Hansa Rose


Hardy Rugosa Rose

I almost didn’t buy the Hansa rose, but I was looking for a tough survivor to weather the worst of our Ohio winters, a plant that had disease resistance and -as always- good fragrance. What is a rose without its sweet perfume?

Why are many gardeners afraid of magenta?

Almost overlooked because of the color of the flowers, I went ahead and planted the ‘Hansa‘ Rugosa rose under a pink flowering crabapple along with the ‘Bowl of Beauty’ peony and the softly blue-toned ‘Sum and Substance‘ hostas. The color isn’t at all harsh the way I initially feared. And as far as I am concerned, its intense and beautiful fragrance is one of the primary reasons to grow it. Why are many gardeners (including me) afraid of strong color like magenta or orange? Bold colors can create a wonderful feeling and I often think of how lovely the orange of Oriental poppies against the mahogany red of purple-leaved a Sand cherry shrub was on a summer’s day.

Hansa Description, Bloom and Form

Introduced by  Netherlands breeder, Schaum & Van Tol, in 1905
Rosa Hansa Bud

Rosa Hansa Bud

The flowers are irregular looking and loose in a sharp magenta color, the leathery foliage is normally a healthy green color, and the rosehips are rather large. Like many rugosas, Hansa is so hardy that it will withstand the worst weather without protection;and so thorny that care should be taken to plant it away from where it will snag passers-by. Cold climate gardeners should definitely take note of this rose for their collection.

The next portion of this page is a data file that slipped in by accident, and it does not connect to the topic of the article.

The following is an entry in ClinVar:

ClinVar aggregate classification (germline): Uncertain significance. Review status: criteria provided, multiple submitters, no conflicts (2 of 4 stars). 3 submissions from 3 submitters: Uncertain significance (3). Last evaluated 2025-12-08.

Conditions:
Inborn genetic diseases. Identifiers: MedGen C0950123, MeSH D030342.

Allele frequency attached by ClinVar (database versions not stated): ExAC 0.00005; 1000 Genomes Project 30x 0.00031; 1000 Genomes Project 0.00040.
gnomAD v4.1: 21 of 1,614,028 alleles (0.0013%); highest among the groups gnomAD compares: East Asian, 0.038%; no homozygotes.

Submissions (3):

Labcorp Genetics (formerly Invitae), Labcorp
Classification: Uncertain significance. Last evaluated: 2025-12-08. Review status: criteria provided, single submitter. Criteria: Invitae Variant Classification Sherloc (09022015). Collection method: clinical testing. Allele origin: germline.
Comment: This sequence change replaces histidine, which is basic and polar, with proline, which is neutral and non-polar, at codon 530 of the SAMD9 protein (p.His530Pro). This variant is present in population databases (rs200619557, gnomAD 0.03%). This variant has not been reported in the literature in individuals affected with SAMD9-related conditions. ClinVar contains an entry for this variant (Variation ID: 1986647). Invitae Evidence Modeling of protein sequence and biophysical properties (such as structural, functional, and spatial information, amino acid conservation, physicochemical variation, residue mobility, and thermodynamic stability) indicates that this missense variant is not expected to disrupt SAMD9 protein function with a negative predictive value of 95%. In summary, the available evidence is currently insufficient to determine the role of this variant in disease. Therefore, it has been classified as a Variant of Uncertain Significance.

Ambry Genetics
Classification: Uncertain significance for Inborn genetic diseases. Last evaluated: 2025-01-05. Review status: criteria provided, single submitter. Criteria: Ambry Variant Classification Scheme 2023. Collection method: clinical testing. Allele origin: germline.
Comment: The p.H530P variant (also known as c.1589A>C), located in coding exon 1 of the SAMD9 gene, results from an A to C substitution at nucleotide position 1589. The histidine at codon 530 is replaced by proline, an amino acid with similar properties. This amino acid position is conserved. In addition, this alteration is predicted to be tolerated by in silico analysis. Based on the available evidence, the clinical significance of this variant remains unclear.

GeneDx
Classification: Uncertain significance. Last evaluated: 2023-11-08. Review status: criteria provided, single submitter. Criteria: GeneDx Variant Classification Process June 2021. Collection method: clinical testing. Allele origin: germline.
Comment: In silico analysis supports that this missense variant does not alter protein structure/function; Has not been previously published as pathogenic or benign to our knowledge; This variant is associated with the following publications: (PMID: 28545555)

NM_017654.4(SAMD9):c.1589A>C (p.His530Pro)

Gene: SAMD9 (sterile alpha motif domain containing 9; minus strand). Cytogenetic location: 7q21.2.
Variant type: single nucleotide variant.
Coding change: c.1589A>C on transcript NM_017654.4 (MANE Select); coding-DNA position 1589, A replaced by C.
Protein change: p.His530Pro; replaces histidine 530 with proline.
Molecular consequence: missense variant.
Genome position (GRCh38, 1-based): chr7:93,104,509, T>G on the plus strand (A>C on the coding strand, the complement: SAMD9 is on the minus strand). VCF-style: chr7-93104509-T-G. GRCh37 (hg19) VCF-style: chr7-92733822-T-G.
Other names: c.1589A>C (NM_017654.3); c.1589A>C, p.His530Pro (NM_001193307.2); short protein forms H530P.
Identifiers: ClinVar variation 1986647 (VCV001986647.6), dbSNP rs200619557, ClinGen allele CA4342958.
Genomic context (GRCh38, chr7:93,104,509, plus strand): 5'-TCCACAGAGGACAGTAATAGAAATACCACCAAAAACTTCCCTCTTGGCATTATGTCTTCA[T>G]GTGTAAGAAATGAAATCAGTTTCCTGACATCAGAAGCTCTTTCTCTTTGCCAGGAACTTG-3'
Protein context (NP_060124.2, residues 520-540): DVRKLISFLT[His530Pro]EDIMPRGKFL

In fact, its tolerance for salt, sand, wind, and cold makes it a plant you should consider for streetside, urban, and seaside gardens. Those who like to make rosehip tea and flower arrangements will value the hips.

An unsung trait which always surprises me is the lovely autumn color it brings to the garden in fall. We don’t usually value roses for their autumn foliage, but this one is a golden hued beauty.


Why Grow This Rose?

  • Hardiness, as cold as zone 3
  • Fragrance
  • Healthiness of plant and foliage
  • Use of rosehips
  • Good shrub for landscape use

 Features of the Hansa Rose

Description and  Details


Phases of bloom


  • Very bright violet red pink (Magenta), semi-double flowers
  • Highly fragrant, rated 8-10, exceptional on the fragrance scale
  • Very hardy, Zone 3-8
  • Healthy mid-green foliage, of the typical rugosa type. Strongly textured, corrugated look.
  • Thorny, as most Rugosas are, use rose gloves or long sleeved shirt when pruning.


The blooms are medium sized, 4″  in diameter, and somewhat loose, like a discarded hanky. Makes a pretty addition to Cottage look flower arrangements or a group of Antique roses in a vase.

Dimensions and other features:

  • Vase Shaped when mature, it grows to about 6-8 feet in height and width (reportedly larger, but this is the size in my garden)
  • Fragrance described as sweet clove aroma, definitely a sweet spice and rose.
  • Tolerates shade, but loves sun.
  • Tolerates salt and wind.
rose and peony

Hansa with single pink peonies on bright sunny afternoon.